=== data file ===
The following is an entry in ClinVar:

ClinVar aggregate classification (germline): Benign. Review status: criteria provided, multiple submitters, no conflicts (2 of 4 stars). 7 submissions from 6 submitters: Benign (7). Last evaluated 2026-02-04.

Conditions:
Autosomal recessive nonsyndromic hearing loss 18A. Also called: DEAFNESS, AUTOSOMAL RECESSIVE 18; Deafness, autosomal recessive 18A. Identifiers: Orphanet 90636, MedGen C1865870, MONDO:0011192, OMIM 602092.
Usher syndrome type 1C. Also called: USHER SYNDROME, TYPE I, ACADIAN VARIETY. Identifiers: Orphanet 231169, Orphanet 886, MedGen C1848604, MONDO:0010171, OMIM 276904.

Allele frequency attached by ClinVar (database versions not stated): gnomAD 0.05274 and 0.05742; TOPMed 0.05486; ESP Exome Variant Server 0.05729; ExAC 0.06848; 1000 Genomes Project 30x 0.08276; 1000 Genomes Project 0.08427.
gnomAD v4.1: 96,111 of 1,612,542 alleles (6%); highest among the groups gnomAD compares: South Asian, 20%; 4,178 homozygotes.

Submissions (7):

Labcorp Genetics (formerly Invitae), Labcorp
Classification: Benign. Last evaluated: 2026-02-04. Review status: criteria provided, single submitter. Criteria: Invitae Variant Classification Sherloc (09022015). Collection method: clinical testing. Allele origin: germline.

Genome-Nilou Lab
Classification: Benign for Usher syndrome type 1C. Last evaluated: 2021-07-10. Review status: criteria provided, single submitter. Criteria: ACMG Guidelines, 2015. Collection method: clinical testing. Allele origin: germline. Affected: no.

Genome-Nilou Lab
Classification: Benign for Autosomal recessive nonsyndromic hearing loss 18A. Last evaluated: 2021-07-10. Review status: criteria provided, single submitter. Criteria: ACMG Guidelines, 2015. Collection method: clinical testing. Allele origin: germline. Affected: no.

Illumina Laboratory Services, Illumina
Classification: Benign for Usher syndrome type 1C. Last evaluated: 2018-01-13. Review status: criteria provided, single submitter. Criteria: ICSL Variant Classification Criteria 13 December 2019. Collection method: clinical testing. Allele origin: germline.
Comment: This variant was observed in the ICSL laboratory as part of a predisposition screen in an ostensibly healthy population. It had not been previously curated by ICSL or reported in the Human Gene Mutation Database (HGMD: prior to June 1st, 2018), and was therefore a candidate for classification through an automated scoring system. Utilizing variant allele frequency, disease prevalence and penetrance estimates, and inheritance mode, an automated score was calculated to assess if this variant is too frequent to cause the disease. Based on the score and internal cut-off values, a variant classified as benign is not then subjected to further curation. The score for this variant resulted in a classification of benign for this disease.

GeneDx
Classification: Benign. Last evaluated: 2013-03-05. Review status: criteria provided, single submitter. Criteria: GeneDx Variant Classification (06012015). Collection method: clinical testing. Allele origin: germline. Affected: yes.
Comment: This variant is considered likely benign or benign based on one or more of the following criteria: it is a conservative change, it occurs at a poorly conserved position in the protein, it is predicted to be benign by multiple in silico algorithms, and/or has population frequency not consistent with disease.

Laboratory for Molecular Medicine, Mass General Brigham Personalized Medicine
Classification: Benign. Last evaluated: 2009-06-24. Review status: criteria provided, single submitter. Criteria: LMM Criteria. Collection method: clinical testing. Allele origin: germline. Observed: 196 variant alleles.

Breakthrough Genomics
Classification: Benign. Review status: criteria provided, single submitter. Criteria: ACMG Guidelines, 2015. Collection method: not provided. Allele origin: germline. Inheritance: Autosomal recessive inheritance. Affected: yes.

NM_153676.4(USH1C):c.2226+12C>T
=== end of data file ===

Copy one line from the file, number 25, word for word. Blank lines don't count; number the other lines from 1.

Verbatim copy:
NM_153676.4(USH1C):c.2226+12C>T